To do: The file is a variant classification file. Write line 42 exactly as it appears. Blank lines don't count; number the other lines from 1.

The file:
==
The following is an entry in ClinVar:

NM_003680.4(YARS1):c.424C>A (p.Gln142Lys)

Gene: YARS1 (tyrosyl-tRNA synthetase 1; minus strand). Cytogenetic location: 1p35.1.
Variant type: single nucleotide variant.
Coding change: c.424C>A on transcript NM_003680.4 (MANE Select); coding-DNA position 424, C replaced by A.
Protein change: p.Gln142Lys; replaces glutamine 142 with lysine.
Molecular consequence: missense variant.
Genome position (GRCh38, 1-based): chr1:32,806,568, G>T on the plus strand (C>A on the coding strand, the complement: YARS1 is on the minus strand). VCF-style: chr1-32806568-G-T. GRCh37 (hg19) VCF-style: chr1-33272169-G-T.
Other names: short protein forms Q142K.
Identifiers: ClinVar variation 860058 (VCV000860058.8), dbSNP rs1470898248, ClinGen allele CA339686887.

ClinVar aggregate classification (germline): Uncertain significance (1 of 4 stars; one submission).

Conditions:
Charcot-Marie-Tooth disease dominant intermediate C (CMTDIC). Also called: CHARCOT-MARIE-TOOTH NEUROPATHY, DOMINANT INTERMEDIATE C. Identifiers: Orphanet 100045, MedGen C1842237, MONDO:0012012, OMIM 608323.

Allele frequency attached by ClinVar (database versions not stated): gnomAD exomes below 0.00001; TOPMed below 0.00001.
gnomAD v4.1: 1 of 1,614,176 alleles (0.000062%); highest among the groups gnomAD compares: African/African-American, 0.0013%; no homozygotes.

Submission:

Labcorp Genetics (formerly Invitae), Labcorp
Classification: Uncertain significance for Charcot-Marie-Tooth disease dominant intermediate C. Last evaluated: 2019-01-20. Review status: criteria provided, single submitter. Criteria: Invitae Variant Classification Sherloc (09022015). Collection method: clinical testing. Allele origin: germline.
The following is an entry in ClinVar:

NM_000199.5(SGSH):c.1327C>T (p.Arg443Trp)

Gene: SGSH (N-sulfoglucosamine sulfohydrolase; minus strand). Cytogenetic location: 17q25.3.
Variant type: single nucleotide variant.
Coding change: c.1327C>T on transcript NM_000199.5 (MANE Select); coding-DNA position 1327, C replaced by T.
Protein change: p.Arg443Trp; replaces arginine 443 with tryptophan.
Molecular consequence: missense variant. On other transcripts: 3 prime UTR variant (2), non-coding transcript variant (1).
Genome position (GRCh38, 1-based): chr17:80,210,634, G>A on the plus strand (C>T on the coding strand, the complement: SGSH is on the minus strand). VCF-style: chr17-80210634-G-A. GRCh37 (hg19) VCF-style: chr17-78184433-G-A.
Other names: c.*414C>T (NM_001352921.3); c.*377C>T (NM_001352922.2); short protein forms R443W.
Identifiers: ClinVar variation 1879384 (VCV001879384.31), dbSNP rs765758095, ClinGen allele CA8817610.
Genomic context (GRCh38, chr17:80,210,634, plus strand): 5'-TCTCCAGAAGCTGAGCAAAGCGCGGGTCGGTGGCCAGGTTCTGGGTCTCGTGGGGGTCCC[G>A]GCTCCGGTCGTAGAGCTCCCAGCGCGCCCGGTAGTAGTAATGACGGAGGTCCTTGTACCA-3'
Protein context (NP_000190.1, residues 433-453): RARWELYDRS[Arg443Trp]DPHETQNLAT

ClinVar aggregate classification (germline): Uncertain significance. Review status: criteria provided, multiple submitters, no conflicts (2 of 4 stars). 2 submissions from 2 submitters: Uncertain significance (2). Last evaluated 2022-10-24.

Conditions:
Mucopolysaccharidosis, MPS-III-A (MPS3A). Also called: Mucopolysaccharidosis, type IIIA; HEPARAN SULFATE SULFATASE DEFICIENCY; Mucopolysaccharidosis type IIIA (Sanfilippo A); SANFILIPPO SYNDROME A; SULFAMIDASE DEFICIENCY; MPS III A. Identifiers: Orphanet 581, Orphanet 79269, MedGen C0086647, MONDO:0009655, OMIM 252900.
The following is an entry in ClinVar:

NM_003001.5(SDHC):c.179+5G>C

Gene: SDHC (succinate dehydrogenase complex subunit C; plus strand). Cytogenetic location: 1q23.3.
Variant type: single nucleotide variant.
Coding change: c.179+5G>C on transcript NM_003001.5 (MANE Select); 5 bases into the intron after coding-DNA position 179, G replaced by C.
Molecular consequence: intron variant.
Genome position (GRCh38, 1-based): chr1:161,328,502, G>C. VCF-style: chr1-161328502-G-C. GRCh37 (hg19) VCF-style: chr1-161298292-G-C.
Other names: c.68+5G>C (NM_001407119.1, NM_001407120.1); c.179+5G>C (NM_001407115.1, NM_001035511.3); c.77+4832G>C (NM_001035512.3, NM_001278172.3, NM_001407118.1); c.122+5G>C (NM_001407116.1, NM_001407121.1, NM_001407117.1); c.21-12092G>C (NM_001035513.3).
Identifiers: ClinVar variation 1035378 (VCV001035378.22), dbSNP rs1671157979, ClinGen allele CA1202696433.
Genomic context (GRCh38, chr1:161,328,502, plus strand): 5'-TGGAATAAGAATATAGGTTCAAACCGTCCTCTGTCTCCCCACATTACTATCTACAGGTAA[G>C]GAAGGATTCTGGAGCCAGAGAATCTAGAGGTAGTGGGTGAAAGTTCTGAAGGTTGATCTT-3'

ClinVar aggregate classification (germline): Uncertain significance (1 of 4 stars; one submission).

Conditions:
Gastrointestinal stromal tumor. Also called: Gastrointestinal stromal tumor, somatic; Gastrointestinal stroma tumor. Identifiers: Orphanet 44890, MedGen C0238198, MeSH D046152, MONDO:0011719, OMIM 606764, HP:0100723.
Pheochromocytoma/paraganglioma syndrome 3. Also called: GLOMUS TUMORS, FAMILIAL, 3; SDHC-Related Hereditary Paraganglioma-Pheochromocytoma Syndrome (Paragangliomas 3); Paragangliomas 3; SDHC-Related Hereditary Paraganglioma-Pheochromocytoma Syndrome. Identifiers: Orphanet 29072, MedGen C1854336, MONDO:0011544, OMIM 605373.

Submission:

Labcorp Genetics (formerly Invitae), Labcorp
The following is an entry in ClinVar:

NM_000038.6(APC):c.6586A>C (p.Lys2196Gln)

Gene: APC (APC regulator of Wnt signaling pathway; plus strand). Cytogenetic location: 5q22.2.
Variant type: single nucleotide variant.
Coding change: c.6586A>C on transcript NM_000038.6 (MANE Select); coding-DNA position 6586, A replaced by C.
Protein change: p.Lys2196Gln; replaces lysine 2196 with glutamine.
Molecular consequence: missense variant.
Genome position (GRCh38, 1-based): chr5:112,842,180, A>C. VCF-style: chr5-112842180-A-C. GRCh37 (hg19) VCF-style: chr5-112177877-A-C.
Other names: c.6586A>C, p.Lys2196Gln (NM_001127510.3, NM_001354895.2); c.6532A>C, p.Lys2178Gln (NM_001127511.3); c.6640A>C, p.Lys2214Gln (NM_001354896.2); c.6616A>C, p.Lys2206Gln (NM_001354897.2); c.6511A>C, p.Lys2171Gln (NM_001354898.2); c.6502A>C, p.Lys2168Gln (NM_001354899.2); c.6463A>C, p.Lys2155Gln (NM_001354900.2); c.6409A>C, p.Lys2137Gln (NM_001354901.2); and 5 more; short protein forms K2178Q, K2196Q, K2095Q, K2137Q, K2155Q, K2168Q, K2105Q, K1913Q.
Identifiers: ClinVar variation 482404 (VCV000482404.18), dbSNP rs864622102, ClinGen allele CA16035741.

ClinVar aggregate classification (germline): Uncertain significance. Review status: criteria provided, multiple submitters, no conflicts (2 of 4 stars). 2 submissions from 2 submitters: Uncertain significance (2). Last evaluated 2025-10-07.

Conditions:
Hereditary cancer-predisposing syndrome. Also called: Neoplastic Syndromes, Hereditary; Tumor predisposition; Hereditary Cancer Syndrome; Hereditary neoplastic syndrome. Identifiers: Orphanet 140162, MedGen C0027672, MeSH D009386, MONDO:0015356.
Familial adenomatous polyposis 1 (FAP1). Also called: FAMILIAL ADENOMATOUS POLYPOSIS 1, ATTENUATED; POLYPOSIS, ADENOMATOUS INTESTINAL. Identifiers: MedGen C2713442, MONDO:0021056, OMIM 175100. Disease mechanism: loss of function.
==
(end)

Identifiers: ClinVar variation 1035378 (VCV001035378.22), dbSNP rs1671157979, ClinGen allele CA1202696433.